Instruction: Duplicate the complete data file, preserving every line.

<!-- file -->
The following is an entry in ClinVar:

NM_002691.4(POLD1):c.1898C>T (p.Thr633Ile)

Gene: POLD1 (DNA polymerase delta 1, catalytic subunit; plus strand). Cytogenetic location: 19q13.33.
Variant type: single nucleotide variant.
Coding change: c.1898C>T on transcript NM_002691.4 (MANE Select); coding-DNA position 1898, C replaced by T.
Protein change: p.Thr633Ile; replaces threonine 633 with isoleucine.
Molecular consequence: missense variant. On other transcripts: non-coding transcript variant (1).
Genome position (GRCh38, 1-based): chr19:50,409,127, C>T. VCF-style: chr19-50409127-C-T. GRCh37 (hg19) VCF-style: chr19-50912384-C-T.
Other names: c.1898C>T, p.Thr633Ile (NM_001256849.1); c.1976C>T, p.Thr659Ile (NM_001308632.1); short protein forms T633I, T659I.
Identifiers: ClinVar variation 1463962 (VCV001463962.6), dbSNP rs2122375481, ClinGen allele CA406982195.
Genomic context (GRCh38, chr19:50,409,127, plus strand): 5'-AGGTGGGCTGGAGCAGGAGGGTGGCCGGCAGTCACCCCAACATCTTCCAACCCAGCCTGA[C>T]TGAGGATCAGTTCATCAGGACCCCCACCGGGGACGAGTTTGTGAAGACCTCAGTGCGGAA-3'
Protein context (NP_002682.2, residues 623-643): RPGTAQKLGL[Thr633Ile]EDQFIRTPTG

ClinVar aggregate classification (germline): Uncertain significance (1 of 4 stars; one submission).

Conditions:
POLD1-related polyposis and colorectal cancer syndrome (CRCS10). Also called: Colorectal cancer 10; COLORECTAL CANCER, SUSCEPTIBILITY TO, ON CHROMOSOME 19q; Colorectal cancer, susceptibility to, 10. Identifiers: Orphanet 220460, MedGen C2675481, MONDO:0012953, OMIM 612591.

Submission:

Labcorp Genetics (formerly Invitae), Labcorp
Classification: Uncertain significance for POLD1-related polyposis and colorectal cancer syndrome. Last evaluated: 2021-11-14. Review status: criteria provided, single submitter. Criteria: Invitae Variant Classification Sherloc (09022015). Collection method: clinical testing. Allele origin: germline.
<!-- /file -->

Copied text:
The following is an entry in ClinVar:

NM_002691.4(POLD1):c.1898C>T (p.Thr633Ile)

Gene: POLD1 (DNA polymerase delta 1, catalytic subunit; plus strand). Cytogenetic location: 19q13.33.
Variant type: single nucleotide variant.
Coding change: c.1898C>T on transcript NM_002691.4 (MANE Select); coding-DNA position 1898, C replaced by T.
Protein change: p.Thr633Ile; replaces threonine 633 with isoleucine.
Molecular consequence: missense variant. On other transcripts: non-coding transcript variant (1).
Genome position (GRCh38, 1-based): chr19:50,409,127, C>T. VCF-style: chr19-50409127-C-T. GRCh37 (hg19) VCF-style: chr19-50912384-C-T.
Other names: c.1898C>T, p.Thr633Ile (NM_001256849.1); c.1976C>T, p.Thr659Ile (NM_001308632.1); short protein forms T633I, T659I.
Identifiers: ClinVar variation 1463962 (VCV001463962.6), dbSNP rs2122375481, ClinGen allele CA406982195.
Genomic context (GRCh38, chr19:50,409,127, plus strand): 5'-AGGTGGGCTGGAGCAGGAGGGTGGCCGGCAGTCACCCCAACATCTTCCAACCCAGCCTGA[C>T]TGAGGATCAGTTCATCAGGACCCCCACCGGGGACGAGTTTGTGAAGACCTCAGTGCGGAA-3'
Protein context (NP_002682.2, residues 623-643): RPGTAQKLGL[Thr633Ile]EDQFIRTPTG

ClinVar aggregate classification (germline): Uncertain significance (1 of 4 stars; one submission).

Conditions:
POLD1-related polyposis and colorectal cancer syndrome (CRCS10). Also called: Colorectal cancer 10; COLORECTAL CANCER, SUSCEPTIBILITY TO, ON CHROMOSOME 19q; Colorectal cancer, susceptibility to, 10. Identifiers: Orphanet 220460, MedGen C2675481, MONDO:0012953, OMIM 612591.

Submission:

Labcorp Genetics (formerly Invitae), Labcorp
Classification: Uncertain significance for POLD1-related polyposis and colorectal cancer syndrome. Last evaluated: 2021-11-14. Review status: criteria provided, single submitter. Criteria: Invitae Variant Classification Sherloc (09022015). Collection method: clinical testing. Allele origin: germline.